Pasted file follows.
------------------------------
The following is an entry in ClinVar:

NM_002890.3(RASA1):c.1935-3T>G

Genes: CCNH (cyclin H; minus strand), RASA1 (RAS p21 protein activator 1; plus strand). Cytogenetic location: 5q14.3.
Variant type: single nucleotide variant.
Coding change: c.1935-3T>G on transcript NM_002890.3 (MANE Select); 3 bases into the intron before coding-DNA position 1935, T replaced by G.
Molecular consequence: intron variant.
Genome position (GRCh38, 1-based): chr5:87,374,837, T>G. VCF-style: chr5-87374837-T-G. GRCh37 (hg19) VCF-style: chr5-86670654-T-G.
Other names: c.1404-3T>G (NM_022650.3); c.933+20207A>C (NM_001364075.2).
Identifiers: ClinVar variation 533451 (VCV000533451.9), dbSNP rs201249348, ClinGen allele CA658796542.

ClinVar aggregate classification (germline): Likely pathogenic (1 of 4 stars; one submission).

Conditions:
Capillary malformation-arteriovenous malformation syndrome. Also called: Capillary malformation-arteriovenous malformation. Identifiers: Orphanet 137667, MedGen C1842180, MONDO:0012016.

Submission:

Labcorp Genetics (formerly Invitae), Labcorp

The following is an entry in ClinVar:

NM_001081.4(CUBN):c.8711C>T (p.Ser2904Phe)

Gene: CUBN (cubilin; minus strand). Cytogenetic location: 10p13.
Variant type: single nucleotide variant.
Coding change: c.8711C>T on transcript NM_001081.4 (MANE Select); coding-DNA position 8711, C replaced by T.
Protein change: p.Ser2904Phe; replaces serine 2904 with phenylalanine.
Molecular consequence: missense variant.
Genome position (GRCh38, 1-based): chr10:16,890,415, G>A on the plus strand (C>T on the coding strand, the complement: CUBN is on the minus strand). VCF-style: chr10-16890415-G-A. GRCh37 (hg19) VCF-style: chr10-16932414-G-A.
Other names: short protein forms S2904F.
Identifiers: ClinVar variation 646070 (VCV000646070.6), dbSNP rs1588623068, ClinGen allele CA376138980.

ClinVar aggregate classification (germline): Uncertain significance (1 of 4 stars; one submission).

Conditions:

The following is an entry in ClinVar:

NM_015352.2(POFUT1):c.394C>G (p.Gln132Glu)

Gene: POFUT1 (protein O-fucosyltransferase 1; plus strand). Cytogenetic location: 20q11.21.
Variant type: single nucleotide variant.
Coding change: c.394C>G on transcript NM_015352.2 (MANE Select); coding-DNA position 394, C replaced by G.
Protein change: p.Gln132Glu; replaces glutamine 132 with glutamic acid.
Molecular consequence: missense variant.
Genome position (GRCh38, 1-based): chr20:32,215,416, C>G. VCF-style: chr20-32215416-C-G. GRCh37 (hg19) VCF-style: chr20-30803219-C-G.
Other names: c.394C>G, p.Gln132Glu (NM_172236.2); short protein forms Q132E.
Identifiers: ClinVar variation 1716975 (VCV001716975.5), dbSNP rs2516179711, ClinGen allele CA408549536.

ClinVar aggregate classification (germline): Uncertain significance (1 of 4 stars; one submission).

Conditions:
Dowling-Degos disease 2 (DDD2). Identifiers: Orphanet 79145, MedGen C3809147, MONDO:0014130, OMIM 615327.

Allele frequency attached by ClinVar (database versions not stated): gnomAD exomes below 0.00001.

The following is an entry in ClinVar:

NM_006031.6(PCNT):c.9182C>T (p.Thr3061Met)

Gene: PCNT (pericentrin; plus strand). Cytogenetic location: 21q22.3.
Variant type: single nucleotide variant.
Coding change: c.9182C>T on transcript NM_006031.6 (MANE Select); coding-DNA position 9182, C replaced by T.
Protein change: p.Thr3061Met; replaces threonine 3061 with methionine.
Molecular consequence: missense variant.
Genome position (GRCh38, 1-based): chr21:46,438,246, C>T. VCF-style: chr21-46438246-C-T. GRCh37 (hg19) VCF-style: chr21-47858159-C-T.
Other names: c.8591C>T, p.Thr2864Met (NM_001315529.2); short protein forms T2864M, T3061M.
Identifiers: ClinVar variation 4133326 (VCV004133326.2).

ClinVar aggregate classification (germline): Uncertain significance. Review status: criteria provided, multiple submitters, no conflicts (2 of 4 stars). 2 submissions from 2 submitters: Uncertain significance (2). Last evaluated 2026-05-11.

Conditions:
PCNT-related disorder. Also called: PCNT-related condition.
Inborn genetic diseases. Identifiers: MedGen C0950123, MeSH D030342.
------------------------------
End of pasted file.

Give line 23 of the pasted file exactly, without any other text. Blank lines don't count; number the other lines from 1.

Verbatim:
Other names: short protein forms S2904F.